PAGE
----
Simply put, highly authentic brands are transparent and emotionally available to consumers. They’re also clever, engaging, and playful. With a little patience and consistency, TikTok could help show your community just how genuine and enjoyable your schools are.
Is TikTok Right for Your School?
As much as we love to see schools get creative on TikTok, it’s also important to consider whether the platform is right for your district before diving in. Even though TikTok is user-friendly and free, using the app successfully comes with its own set of challenges. For example, learning how to create a high volume of quality content is difficult. And because TikTok rewards frequent posters with higher visibility, posting sporadically won’t get you very far. In fact, Kate Rodriguez from Digital Marketing News claims that for growing businesses and brands, “it is a good general rule of thumb to post a minimum of one time per day.” Depending on your particular goals, posting every day may not be necessary, but be aware that you probably need to share content at least weekly.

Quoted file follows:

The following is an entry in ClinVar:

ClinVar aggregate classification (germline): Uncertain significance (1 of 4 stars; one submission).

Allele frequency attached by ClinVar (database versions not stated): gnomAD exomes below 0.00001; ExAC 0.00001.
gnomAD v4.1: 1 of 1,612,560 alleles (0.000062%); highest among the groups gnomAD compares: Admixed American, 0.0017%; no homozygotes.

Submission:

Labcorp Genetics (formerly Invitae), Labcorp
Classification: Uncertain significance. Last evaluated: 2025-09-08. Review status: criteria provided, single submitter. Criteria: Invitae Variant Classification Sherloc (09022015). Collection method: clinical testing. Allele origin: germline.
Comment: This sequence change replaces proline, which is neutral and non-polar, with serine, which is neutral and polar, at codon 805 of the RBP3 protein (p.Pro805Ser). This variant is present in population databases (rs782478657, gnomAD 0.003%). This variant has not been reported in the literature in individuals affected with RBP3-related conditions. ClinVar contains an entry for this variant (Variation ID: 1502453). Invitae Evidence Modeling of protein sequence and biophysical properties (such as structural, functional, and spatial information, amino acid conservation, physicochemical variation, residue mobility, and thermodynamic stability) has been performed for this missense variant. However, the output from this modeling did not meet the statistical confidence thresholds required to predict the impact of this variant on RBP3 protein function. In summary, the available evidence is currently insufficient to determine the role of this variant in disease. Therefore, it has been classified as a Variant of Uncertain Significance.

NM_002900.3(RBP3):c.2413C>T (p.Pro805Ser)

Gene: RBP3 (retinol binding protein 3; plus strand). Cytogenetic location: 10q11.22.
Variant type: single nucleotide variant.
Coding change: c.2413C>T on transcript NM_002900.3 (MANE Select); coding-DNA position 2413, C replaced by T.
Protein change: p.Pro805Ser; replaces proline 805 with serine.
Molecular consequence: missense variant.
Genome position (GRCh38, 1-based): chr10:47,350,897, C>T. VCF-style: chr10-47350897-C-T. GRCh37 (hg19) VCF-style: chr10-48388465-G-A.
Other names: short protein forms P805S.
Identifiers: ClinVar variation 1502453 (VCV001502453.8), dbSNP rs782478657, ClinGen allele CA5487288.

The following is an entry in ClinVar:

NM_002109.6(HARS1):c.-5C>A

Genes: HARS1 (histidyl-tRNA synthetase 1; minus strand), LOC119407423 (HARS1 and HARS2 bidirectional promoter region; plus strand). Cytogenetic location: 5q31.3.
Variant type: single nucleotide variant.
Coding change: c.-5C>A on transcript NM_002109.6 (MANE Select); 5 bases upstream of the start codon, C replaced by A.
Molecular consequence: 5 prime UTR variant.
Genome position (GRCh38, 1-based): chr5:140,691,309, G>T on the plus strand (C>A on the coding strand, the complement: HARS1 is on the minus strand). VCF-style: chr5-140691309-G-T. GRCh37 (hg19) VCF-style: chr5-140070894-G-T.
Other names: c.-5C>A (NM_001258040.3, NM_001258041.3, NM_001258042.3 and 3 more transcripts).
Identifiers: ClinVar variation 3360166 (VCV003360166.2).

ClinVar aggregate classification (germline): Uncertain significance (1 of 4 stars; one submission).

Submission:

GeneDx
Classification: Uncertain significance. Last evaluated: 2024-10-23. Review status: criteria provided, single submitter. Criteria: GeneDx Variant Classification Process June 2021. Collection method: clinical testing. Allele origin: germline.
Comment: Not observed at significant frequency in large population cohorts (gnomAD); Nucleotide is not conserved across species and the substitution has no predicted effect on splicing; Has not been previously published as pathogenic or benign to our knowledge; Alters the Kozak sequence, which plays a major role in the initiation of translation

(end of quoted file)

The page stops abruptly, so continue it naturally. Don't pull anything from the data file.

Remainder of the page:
Keeping up with current trends is also time-consuming and requires a certain degree of social media literacy. If you aren’t using social media frequently, it’s difficult to be “in on the joke” in time to produce engaging content. More than likely, you’ll need additional help from your staff, faculty, or even students to keep your account active and current. If your district is well-resourced, you may already have a point person for your socials. But if your district is unable to designate a specific position for managing your online presence, you might end up relying on staff and students who are already spread too thin. Your time, your staff’s time, and your students’ time are all valuable and need to be considered when weighing the pros and cons of pursuing TikTok for schools.